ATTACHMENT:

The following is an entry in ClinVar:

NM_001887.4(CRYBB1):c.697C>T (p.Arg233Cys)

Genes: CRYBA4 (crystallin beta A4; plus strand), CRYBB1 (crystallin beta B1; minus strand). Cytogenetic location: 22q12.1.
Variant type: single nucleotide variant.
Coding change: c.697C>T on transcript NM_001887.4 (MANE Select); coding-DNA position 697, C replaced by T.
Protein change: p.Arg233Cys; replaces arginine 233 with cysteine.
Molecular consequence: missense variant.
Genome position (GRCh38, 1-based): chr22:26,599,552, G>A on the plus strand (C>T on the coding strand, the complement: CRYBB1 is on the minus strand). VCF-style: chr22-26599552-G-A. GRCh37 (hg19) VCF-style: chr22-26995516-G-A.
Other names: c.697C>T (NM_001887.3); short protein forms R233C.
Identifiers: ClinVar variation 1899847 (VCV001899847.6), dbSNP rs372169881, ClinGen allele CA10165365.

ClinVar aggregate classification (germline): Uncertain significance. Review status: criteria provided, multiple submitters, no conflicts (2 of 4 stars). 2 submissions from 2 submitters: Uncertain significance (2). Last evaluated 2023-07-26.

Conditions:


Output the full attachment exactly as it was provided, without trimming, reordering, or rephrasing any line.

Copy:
The following is an entry in ClinVar:

NM_001887.4(CRYBB1):c.697C>T (p.Arg233Cys)

Genes: CRYBA4 (crystallin beta A4; plus strand), CRYBB1 (crystallin beta B1; minus strand). Cytogenetic location: 22q12.1.
Variant type: single nucleotide variant.
Coding change: c.697C>T on transcript NM_001887.4 (MANE Select); coding-DNA position 697, C replaced by T.
Protein change: p.Arg233Cys; replaces arginine 233 with cysteine.
Molecular consequence: missense variant.
Genome position (GRCh38, 1-based): chr22:26,599,552, G>A on the plus strand (C>T on the coding strand, the complement: CRYBB1 is on the minus strand). VCF-style: chr22-26599552-G-A. GRCh37 (hg19) VCF-style: chr22-26995516-G-A.
Other names: c.697C>T (NM_001887.3); short protein forms R233C.
Identifiers: ClinVar variation 1899847 (VCV001899847.6), dbSNP rs372169881, ClinGen allele CA10165365.

ClinVar aggregate classification (germline): Uncertain significance. Review status: criteria provided, multiple submitters, no conflicts (2 of 4 stars). 2 submissions from 2 submitters: Uncertain significance (2). Last evaluated 2023-07-26.

Conditions: